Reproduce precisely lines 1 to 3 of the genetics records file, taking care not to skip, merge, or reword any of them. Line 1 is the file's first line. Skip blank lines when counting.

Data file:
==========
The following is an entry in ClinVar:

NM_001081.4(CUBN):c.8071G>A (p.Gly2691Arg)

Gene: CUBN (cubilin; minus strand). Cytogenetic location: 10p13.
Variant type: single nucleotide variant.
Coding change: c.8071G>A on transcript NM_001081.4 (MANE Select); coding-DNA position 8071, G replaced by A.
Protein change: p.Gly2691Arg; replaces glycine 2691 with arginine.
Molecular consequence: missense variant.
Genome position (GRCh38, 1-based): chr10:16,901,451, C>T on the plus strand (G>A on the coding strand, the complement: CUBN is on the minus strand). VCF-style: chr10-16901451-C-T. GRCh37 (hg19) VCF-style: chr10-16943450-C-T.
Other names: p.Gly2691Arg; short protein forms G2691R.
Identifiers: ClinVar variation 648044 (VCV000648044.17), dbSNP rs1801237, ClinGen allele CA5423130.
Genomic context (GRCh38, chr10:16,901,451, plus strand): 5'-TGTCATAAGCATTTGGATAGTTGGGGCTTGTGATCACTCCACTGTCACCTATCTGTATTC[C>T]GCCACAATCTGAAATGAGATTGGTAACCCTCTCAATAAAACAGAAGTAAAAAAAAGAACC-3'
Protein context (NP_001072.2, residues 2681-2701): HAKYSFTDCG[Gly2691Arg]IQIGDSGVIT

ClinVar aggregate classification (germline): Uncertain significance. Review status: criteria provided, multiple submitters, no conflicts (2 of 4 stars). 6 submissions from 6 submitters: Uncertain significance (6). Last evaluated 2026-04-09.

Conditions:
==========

The following is an entry in ClinVar:

NM_001081.4(CUBN):c.8071G>A (p.Gly2691Arg)

Gene: CUBN (cubilin; minus strand). Cytogenetic location: 10p13.